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Clothes Guide 1



Discover Your Clothes 1/4

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A very successful wash and a controversial issue. World famous, acid wash was first commercialized by the Italian firm Rifle, at Inter-Jeans in 1986. It turned into a boom and proliferated in a number of variations, but the process was actually patented by the Italian Candida Laundry Company the same year. It consists of soaking pumice stones with chlorine and using their abrasive power to bleach jeans into sharp contrasts. Also known as moon, fog, marble, ice and frosted.


A light-weight, plain-weave fabric, usually of cotton, coated on one side with a mixture of linseed oil and other materials so as to render it glossy and impermeable to air or water.


Fibre from the angora rabbit. Note The hair of the angora goat is known as Mohair.


A denim finish achieved through sanding and washing, which gives an aged look to the garment. Antique is also a type of ring denim in which the yarn is strongly uneven.

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A finishing process similar to vintage, using stonewashing or a cellulose enzyme wash, with or without bleach, for an old and worn look. Also a type of ring fabric in which the ring yam has evident slubs.

Also, a jeanswear adjective that became a marketing buzzword in the early '90s as the quest for original denim qualities swept the European market. Among the characteristics of "authentic" jeans are traditional fabric weaves and finishes and jeanswear styling details.


Paper or cardboard flap attached to the right back pocket of jeans, used as a means of communicating the difference between denim fabrics, finishing, shapes and sizes. A strategic marketing tool, it also expresses a jeanswear brand's image, featuring illustrations, copy and graphics that evoke such themes as western-style, American '50s, eco-consciousness, romance and high-tech.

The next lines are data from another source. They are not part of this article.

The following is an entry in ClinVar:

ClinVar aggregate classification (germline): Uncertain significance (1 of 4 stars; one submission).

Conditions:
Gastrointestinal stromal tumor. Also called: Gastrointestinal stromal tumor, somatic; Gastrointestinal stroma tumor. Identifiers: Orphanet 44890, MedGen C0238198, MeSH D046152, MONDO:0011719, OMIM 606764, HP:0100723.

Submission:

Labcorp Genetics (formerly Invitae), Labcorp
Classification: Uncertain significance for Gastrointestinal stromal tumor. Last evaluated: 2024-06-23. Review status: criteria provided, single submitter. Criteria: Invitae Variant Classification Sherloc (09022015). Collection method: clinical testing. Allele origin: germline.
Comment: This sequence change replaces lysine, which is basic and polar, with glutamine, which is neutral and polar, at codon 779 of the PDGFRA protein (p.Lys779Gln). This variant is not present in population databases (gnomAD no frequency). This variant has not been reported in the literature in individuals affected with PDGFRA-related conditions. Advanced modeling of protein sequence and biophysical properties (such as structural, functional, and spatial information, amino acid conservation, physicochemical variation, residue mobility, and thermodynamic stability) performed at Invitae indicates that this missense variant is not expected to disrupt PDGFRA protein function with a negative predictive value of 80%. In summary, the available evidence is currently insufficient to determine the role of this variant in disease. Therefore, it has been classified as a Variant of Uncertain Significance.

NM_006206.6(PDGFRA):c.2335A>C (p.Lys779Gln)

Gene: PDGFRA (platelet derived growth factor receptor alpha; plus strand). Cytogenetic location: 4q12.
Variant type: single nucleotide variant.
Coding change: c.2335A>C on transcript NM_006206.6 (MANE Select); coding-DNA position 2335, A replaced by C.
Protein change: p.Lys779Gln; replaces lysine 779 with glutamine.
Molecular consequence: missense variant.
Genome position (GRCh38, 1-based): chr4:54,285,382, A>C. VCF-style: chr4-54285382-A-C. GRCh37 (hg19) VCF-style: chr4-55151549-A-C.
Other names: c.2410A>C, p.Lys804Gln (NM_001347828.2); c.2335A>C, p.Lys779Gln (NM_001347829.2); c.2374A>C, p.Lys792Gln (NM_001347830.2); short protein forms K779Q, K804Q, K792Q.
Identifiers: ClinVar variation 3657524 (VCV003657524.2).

A step in denim making in which the individual threads formed at spinning are combined for further processing. The yarn threads are pulled together into a single continuous strand and wound onto a wooden beam called a "ball warp."

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A colorful printed handkerchief complementing any jeans look. From the Hindu "bandhnu," for a primitive tie-dye technique. Cowboys' bandannas were brightly colored squares tied around the neck or face to keep out dust. In the U.S. during the '50s and '60s they resurfaced with the revival of cowboy style. The '80s saw another comeback thanks to music idols Bruce Springsteen and Little Steven, who wore bandannas, typically printed in red and white or blue and white, wrapped around their heads. Also, Milan's Pan liked them at the neck or wrist or as he and in the '90s, rappers kept them tied under their baseball caps.


Closely spaced stitches that connect to form a band or a bar that reinforces the comers and edges of pockets, seams, tucks, belt loops and buttonholes.


Easy pieces and perennial commercial favorites, including the five pocket jean, the western-style jacket, the western shirt and the bib 'n' brace.


A jeans style born in the late '60s, '70s. Tight at the waist (sometimes lowered) and at the thighs, the trousers flare out from the knee to make a comeback at the end of the ‘80’s, but didn’t quite catch on.

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Indispensable complement to any western or jeanswear look. Though seemingly ornamental, its origins are practical: The hardships of western life called for comfortable but well-fitting pants. Consequently, strong leather belts and sturdy buckles became "vital" goods. As embroidery, studs and geometrical applications were added to belts, decorations started enriching buckles with the scenes of life in the fields.


Standard feature added to jeans when the belt replaced suspenders as the preferred method of holding up pants. Regular jeans have five to seven belt loops; others have double belt loops or additional loops at the back. Wrangler boasts extra wide belt loops to accommodate a trophy style western belt. Levi Strauss added belt loops to the 501 in 1922, though the suspender buttons remained until 1937.


Descriptive of a tailored garment made to an individual customer's specifications.


Denim fabric made with black over dyed indigo warp yarn, it "fades" into deep blue after a number of washings.